U.S. District Judge Tanya Chutkan granted special counsel Jack Smith’s request Monday for a limited gag order to prevent former President Trump from attacking prosecutors, witnesses and court officials involved in his federal case over attempts to overturn the 2020 election.
Smith’s prosecutors argued that Trump’s barrage of social media and campaign trail claims may intimidate witnesses, increase the chance of violence and taint the Washington, D.C., jury pool ahead of Trump’s March 4 trial start.
Chutkan heavily questioned Trump’s lawyer John Lauro about the language Trump has used online and in interviews in the last few months, including calling Smith “deranged” and his staff “thugs.”
“If you call certain people thugs enough times, Mr. Lauro, doesn’t that suggest that someone should get them off the streets?”
Lauro responded that Trump is entitled under the 1st Amendment to campaign and speak about the news of the day.
“We are talking about a censorship order in this case that is unheard of in our constitutional order,” Lauro said. Chutkan responded dryly, “There are a lot of things in this case that are unheard of.”
Trump is charged with engaging in conspiracies to overturn the results of the 2020 election in order to stay in power despite having lost to Joe Biden. The charges are conspiracy to defraud the United States, conspiracy to obstruct an official proceeding, conspiracy against rights, and obstruction of or attempting to obstruct an official proceeding. He has pleaded not guilty.
Chutkan warned Trump’s lawyers in August that his out-of-court commentary about the upcoming trial could cause her to move up the trial date in order to prevent the jury pool from being tainted. Prosecutors argued that the warning has not stopped the former president from attacking known witnesses and court officials.
“We are in here today not just because of statements he made before the government’s motion, but after, up to last night!” Chutkan said.
Trump’s lawyers argued that the conditions of his release included sufficient limits on his speech to protect the trial.
“What you have put in place is working,” Lauro said. Chutkan laughed in response. “I have to take issue with that.”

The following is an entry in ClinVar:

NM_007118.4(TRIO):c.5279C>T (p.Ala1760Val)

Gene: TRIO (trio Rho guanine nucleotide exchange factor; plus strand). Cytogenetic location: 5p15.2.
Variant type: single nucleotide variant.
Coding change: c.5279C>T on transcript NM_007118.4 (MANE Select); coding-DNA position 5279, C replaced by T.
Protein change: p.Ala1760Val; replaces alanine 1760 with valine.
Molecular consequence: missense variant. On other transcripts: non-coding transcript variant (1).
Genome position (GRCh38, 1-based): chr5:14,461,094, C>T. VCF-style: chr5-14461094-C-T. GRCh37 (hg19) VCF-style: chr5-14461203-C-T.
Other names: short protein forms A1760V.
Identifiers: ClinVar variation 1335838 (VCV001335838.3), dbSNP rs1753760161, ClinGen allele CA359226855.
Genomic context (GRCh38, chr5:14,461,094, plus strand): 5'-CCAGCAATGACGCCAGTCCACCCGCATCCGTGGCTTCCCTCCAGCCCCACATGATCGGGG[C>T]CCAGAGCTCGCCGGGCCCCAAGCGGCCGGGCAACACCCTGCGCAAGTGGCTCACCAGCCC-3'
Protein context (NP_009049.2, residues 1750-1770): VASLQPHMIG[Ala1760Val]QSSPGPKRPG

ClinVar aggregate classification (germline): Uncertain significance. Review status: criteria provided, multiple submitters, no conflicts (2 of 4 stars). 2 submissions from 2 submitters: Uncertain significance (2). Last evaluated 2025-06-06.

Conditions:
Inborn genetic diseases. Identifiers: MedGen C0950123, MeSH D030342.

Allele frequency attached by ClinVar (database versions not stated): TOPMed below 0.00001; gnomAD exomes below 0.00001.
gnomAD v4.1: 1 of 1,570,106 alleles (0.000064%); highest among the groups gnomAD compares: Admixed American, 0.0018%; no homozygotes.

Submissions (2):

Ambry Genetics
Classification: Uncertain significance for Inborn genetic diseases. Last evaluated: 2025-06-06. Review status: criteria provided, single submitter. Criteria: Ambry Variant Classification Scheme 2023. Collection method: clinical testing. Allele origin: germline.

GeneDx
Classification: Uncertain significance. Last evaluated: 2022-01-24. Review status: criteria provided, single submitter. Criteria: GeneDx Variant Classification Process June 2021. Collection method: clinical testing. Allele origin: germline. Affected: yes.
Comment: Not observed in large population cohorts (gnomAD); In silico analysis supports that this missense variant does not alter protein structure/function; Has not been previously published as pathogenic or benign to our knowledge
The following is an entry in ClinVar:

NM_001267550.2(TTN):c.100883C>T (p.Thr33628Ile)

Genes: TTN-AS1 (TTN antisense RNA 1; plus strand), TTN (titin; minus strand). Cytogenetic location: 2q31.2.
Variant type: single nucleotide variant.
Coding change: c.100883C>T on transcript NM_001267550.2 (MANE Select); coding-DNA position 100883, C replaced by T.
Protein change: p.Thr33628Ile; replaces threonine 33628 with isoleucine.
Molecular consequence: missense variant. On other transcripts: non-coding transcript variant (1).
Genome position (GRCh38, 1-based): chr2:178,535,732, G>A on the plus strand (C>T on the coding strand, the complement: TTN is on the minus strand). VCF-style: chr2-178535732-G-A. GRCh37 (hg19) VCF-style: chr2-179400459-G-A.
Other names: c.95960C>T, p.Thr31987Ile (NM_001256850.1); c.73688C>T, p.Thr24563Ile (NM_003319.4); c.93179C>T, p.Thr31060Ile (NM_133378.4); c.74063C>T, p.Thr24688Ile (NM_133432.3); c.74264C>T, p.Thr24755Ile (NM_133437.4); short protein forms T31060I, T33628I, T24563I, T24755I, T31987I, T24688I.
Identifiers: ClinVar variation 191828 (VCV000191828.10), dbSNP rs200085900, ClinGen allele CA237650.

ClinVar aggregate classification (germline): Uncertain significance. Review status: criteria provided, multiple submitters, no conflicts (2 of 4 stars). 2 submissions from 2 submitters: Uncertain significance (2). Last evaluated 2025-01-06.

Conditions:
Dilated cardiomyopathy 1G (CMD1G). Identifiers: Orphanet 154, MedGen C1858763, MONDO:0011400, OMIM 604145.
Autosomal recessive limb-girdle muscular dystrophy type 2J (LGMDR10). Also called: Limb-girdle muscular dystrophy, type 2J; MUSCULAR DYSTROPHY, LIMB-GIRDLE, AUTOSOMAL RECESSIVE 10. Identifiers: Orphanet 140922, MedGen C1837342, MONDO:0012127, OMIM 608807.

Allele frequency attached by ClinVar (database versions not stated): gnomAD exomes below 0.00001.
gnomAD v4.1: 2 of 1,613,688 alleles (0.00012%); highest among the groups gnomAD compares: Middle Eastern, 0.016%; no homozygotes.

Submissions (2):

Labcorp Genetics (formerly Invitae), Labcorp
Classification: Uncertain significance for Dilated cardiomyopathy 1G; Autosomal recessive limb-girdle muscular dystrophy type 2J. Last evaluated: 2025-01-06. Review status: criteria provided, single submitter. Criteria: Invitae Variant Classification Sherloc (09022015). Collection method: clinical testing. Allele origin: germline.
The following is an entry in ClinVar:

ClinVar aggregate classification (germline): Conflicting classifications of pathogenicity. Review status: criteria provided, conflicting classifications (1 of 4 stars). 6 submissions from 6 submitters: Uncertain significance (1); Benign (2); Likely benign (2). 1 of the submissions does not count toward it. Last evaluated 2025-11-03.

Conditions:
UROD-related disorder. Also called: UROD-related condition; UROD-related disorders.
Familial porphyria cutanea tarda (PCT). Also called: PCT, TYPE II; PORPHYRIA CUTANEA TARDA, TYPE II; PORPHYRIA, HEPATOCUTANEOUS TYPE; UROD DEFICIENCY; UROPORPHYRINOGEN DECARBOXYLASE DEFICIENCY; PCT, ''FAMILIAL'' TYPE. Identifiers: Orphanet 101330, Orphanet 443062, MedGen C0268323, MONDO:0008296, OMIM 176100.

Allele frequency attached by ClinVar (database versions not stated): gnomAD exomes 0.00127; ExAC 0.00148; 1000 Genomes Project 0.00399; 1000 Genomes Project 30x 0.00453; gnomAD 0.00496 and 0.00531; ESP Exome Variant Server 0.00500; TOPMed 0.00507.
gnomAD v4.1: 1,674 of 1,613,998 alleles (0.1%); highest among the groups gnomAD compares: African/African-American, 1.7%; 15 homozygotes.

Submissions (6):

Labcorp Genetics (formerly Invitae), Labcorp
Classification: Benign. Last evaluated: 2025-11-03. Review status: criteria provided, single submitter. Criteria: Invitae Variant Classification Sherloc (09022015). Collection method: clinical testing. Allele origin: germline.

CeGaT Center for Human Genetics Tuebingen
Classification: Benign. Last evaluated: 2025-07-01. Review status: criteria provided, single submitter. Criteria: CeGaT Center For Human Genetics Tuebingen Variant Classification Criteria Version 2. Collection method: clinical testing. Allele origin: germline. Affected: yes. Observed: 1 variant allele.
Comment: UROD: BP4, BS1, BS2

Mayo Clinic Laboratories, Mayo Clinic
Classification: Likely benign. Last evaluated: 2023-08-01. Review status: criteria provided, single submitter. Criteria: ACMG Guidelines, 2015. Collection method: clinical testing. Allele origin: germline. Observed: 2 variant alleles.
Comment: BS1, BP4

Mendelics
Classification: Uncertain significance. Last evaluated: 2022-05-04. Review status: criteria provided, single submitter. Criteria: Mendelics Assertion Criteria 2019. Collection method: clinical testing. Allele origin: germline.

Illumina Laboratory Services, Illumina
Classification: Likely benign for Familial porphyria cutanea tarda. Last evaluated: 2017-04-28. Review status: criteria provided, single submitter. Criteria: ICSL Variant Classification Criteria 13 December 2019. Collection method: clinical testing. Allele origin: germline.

Lauro said that prosecutors haven’t shown that any witness has been intimidated. Chutkan noted that Smith has presented evidence of the effect of Trump statements on witnesses in other matters.
Most recently Trump suggested that former chairman of the Joint Chiefs of Staff Gen. Mark Milley deserves to be put to death.
“This guy turned out to be a Woke train wreck who, if the Fake News reporting is correct, was actually dealing with China to give them a heads up on the thinking of the President of the United States,” Trump wrote on his social platform Truth Social. “This is an act so egregious that, in times gone by, the punishment would have been DEATH! A war between China and the United States could have been the result of this treasonous act.”
“We both know that the tweet or whatever it was about Gen. Milley was a threat and it was meant as a threat,” prosecutor Molly Gaston said. Lauro said Trump has a right to talk about what kind of person he would pick for such a post.
Trump and his lawyers have framed the potential order as an issue of free speech and warned that restraining his speech would unfairly favor his political opponents. Trump, the leading candidate for the Republican presidential nomination, has also used the possibility of a gag order as a campaign and fundraising tactic.
Lauro complained that President Biden would not be subject to a gag order. Chutkan responded that “Joe Biden is not a party to this case. He is not under release conditions.”
Gaston noted that the Justice Department isn’t asking that Trump not be able to campaign.
“He could criticize President Biden to his heart’s content, your honor, because President Biden is not a party to this case,” Gaston said.
Any gag imposed is expected to be very limited.
The politics of any legal action involving Trump are hard to miss. Rep. Marjorie Taylor Greene tweeted that she was attending the hearing “as a member of the Oversight Committee to see if Judge Chutkan is really going to destroy the 1st amendment — free speech rights of former President Trump…”
Trump is under a partial gag order by the judge overseeing a New York civil case over whether he and his family inflated the value of properties they owned in order to secure more favorable loans. The gag was imposed after Trump posted a photo of a court clerk on social media and said she was running his case.
Chutkan, who has repeatedly been the subject of Trump’s criticism on social media, questioned whether she should impose a similar order preventing Trump from targeting her or her staff. Lauro argued that he would pass along her admonishment to Trump, and said that such a post would not be made in this case.
“The court’s instructions and admonition is heard by all,” Lauro said.
Gaston disagreed, saying a gag order is necessary and that there has already been a criminal threat to the court.
Chutkan started the hearing by denying a special counsel motion to impose requirements on potential jury surveys by the Trump legal team beyond a notice of intent to the court before they proceed. She said that she did not see a reason to micromanage, but that she would need to review their methodology and questions if the defense makes a motion to move venues.